Lastly, we take our child to protest rallies because we believe she needs to experience this to realize that there is an alternative to the dreams and desires promoted as natural and honorable by the dominant culture. Many of us are too preoccupied with constructing and pursuing individual dreams that tend to consume our humanity and dissuade us from the urgent and logical task of dreaming collectively as a species and society. We are consistently and deviously led to believe that we should work our assess off to acquire penthouses in condominiums with pretentious names; vacation homes in staid resort communities that have more yayas, gardeners, delivery boys, and security guards than homeowners most of the time; big cars which make short, ugly, and pompous jerks feel and look (at least in the eyes of gold digging and equally pretentious chicks) pretty and super; overpriced meals in overrated restaurants; memberships in exclusive golf and country clubs erected on lands that used be home villages of poor farming and fishing communities.

Very little attention and action is paid to our supposedly shared responsibility of ensuring, first and foremost, that no one should go hungry, live under subhuman conditions, be prevented from swimming at the beach on account of non-membership or non-ownership, or die because he could not afford to live.  So some of us end up climbing social mountains and look utterly pathetic. Bootlicking and ass-kissing are ensconced as time-honored traditions and virtues. We forget that instead of striving to be the best and fastest social climbing bastard, we have a choice to destroy or level the mountain to the ground.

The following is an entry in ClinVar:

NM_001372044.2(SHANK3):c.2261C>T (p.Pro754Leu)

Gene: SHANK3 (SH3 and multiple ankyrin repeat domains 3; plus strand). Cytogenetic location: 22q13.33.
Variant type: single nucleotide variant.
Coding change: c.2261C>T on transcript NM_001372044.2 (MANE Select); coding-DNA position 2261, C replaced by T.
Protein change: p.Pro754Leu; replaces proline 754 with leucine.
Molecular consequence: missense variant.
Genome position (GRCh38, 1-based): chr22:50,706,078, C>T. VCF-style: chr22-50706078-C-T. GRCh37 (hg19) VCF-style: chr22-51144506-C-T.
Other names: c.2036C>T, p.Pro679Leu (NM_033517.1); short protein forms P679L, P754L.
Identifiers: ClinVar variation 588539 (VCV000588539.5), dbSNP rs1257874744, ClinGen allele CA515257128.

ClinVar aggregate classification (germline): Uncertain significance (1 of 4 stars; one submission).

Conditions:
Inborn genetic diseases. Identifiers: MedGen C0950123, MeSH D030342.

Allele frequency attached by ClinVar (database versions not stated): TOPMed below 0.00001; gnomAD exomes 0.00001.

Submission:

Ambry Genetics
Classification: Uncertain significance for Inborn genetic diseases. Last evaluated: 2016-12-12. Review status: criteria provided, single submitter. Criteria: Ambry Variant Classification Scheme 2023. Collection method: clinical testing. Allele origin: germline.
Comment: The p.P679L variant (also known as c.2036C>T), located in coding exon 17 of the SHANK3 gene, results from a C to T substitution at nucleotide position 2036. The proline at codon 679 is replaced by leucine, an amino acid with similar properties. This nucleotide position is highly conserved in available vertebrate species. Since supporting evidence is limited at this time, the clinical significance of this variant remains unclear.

And the system has even succeeded in making more money for the already tremendously wealthy out of our insecurities and anxieties. Financial institutions make huge profits from the business of selling mutual funds, car loans, life insurance, education plans, health insurance, etc because we have resigned to the idea that basic social services such as universal health care, public education, social security, mass transit, among others, cannot be institutionalized as a right instead of a privilege.

It is in these protest rallies which oppose the privatization of hospitals and contractualization; call for the increase of workers’ wages, national industrialization, end of human rights violation, job creation, genuine land reform, protection of the environment, among many others, that we are able to, in our humble way, encourage our child to refuse to “live in a world of comforting illusions.” And unless I see for myself that these protest rallies have ceased to become the edifying and inspiring activities I’ve known them to be, I will continue to be there with my family, arms raised, fist clenched, and chanting IPBK Ibagsak!


Junk the Cybercrime Law! October 3, 2012

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Sign the petition HERE.

Dark Days Ahead for Matuwid na Daan July 24, 2012